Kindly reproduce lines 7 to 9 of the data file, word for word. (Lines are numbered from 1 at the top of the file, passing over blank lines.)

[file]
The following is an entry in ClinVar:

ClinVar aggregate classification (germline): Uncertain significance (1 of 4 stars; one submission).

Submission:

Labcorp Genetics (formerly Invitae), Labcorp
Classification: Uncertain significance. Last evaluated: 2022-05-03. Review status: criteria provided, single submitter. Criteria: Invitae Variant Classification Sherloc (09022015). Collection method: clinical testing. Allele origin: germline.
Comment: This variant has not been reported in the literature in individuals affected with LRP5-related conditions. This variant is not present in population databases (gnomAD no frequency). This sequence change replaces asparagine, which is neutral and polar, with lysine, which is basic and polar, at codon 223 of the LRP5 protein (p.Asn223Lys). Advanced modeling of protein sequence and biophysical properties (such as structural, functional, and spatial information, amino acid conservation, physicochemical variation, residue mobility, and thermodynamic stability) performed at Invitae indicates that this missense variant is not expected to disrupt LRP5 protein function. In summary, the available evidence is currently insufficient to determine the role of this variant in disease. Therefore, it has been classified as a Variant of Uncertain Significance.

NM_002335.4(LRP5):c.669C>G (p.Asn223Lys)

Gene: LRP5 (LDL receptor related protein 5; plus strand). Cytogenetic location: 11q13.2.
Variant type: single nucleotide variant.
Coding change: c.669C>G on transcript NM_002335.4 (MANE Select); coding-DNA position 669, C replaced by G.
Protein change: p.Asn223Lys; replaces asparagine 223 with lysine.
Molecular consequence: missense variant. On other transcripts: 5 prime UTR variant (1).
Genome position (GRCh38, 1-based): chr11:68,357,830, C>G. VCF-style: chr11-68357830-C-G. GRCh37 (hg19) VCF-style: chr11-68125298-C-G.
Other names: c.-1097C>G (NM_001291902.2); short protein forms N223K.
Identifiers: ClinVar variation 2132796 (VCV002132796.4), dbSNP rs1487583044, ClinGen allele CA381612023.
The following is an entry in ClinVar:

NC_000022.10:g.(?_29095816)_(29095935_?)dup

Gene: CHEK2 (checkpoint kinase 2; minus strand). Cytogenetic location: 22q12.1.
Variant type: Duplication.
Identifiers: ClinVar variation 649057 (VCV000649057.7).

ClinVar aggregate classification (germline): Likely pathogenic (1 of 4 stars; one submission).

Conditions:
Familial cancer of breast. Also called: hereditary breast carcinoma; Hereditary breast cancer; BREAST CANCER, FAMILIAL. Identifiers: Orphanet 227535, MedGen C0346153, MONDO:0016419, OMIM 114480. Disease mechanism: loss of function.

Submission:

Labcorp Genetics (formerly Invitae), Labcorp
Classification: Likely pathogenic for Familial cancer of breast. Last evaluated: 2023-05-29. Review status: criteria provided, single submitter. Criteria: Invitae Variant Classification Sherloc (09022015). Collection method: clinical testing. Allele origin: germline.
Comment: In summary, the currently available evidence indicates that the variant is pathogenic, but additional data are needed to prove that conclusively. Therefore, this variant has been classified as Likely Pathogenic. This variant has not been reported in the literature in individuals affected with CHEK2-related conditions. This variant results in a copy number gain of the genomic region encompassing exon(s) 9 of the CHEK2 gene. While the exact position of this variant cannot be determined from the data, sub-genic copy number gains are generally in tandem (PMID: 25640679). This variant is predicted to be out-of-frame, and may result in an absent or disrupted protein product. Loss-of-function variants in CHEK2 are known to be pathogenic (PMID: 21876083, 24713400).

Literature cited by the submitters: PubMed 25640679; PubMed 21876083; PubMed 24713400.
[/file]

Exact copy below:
NM_002335.4(LRP5):c.669C>G (p.Asn223Lys)

Gene: LRP5 (LDL receptor related protein 5; plus strand). Cytogenetic location: 11q13.2.
Variant type: single nucleotide variant.